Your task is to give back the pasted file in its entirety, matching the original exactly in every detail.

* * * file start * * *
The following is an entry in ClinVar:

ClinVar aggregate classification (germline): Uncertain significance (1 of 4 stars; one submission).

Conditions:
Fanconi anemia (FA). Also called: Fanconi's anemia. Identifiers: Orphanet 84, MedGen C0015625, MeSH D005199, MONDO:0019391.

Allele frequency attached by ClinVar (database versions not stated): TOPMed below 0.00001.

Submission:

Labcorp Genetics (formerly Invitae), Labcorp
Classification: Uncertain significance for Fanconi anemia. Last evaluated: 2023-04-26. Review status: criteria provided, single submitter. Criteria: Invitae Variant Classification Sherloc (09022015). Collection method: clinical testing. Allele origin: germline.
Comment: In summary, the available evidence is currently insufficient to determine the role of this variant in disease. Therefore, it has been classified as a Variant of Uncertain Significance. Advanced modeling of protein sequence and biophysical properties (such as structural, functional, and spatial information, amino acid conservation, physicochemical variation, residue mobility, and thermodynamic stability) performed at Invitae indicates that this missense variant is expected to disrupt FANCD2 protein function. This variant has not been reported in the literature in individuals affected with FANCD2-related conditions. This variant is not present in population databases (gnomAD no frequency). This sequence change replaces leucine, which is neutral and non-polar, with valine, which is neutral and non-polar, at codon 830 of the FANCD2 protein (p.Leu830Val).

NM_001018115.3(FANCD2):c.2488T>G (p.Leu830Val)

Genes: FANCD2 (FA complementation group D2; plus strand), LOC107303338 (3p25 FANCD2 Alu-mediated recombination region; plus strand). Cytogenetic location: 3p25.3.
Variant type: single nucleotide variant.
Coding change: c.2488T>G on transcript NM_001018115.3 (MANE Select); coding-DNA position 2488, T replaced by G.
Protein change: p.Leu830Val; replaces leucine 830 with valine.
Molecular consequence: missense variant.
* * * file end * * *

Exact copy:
The following is an entry in ClinVar:

ClinVar aggregate classification (germline): Uncertain significance (1 of 4 stars; one submission).

Conditions:
Fanconi anemia (FA). Also called: Fanconi's anemia. Identifiers: Orphanet 84, MedGen C0015625, MeSH D005199, MONDO:0019391.

Allele frequency attached by ClinVar (database versions not stated): TOPMed below 0.00001.

Submission:

Labcorp Genetics (formerly Invitae), Labcorp
Classification: Uncertain significance for Fanconi anemia. Last evaluated: 2023-04-26. Review status: criteria provided, single submitter. Criteria: Invitae Variant Classification Sherloc (09022015). Collection method: clinical testing. Allele origin: germline.
Comment: In summary, the available evidence is currently insufficient to determine the role of this variant in disease. Therefore, it has been classified as a Variant of Uncertain Significance. Advanced modeling of protein sequence and biophysical properties (such as structural, functional, and spatial information, amino acid conservation, physicochemical variation, residue mobility, and thermodynamic stability) performed at Invitae indicates that this missense variant is expected to disrupt FANCD2 protein function. This variant has not been reported in the literature in individuals affected with FANCD2-related conditions. This variant is not present in population databases (gnomAD no frequency). This sequence change replaces leucine, which is neutral and non-polar, with valine, which is neutral and non-polar, at codon 830 of the FANCD2 protein (p.Leu830Val).

NM_001018115.3(FANCD2):c.2488T>G (p.Leu830Val)

Genes: FANCD2 (FA complementation group D2; plus strand), LOC107303338 (3p25 FANCD2 Alu-mediated recombination region; plus strand). Cytogenetic location: 3p25.3.
Variant type: single nucleotide variant.
Coding change: c.2488T>G on transcript NM_001018115.3 (MANE Select); coding-DNA position 2488, T replaced by G.
Protein change: p.Leu830Val; replaces leucine 830 with valine.
Molecular consequence: missense variant.